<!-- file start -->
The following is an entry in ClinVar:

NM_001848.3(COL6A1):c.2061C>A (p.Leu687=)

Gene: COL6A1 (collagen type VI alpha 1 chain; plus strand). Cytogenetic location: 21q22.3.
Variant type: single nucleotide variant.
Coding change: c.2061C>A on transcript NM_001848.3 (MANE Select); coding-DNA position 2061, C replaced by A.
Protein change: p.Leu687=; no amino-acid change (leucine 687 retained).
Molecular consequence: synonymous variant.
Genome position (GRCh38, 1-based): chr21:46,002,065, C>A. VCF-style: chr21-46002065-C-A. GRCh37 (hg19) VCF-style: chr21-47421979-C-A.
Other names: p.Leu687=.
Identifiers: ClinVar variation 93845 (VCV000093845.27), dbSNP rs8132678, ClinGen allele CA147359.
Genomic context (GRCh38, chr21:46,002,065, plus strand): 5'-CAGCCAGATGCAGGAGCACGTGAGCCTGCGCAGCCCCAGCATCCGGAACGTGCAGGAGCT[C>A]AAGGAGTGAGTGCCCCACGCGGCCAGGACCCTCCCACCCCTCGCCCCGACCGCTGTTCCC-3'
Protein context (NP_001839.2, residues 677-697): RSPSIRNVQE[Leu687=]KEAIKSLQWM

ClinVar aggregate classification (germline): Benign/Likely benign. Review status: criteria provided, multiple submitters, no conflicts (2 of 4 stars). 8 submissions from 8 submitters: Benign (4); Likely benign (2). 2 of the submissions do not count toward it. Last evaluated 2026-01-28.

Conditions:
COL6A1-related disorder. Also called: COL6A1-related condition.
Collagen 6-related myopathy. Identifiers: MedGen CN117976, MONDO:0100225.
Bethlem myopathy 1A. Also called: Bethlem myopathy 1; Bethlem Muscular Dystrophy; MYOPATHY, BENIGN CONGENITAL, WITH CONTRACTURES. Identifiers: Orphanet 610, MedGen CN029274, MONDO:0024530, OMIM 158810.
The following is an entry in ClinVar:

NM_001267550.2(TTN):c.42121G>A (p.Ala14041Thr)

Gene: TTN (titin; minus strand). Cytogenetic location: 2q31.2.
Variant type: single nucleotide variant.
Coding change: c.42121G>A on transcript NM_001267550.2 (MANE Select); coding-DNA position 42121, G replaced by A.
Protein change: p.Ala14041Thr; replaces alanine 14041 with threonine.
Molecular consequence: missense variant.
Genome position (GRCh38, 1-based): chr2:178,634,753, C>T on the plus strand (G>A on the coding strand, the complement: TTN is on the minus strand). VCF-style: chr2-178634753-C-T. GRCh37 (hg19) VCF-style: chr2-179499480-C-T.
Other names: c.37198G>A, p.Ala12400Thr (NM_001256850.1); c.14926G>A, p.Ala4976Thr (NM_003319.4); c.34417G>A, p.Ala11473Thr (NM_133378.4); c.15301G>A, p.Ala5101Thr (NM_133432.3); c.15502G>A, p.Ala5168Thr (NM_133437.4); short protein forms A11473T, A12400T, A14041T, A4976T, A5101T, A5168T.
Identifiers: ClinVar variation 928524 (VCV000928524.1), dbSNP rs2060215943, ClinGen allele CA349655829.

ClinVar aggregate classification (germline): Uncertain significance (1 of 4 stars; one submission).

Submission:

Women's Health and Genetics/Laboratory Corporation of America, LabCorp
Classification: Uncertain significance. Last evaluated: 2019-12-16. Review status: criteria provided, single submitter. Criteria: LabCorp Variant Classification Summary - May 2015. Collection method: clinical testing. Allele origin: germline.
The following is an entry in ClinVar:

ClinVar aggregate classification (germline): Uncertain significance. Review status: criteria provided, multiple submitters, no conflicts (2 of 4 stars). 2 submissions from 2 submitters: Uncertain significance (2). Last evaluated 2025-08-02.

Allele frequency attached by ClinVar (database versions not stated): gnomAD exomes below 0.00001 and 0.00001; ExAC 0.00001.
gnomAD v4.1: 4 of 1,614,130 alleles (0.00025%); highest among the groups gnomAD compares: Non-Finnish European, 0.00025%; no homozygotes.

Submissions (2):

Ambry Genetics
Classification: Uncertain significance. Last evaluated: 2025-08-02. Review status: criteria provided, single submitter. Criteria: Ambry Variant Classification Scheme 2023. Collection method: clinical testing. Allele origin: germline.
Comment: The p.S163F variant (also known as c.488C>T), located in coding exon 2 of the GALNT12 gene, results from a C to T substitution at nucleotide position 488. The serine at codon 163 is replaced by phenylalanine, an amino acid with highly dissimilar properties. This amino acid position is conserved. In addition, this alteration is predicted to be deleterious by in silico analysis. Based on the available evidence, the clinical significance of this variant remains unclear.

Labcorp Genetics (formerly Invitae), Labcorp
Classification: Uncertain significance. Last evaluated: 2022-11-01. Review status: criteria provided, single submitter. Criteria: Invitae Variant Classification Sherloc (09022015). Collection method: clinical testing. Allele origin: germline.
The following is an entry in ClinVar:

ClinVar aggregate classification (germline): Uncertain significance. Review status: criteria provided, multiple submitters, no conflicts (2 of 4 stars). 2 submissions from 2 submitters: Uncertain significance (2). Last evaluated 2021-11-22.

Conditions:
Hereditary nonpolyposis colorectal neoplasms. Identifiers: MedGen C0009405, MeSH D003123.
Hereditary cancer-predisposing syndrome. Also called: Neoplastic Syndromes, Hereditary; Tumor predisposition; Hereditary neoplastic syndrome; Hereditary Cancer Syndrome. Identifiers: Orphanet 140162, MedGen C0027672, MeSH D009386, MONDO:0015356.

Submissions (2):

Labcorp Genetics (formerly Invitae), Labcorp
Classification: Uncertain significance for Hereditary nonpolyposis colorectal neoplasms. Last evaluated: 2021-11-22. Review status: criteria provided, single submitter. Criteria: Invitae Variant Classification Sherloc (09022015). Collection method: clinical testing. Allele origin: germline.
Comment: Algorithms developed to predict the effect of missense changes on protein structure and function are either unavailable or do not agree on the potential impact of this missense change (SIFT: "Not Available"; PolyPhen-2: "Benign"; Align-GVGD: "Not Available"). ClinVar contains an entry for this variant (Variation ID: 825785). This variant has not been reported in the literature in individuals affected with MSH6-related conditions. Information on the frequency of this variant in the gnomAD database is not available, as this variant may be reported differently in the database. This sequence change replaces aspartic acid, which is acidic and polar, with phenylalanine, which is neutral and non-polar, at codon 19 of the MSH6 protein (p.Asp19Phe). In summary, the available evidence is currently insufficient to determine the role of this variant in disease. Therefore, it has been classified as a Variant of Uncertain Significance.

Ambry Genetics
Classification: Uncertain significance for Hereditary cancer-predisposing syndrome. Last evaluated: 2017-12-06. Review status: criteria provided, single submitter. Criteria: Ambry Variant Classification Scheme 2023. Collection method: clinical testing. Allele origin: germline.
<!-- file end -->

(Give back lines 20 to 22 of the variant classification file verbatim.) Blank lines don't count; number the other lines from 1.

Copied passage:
Gene: TTN (titin; minus strand). Cytogenetic location: 2q31.2.
Variant type: single nucleotide variant.
Coding change: c.42121G>A on transcript NM_001267550.2 (MANE Select); coding-DNA position 42121, G replaced by A.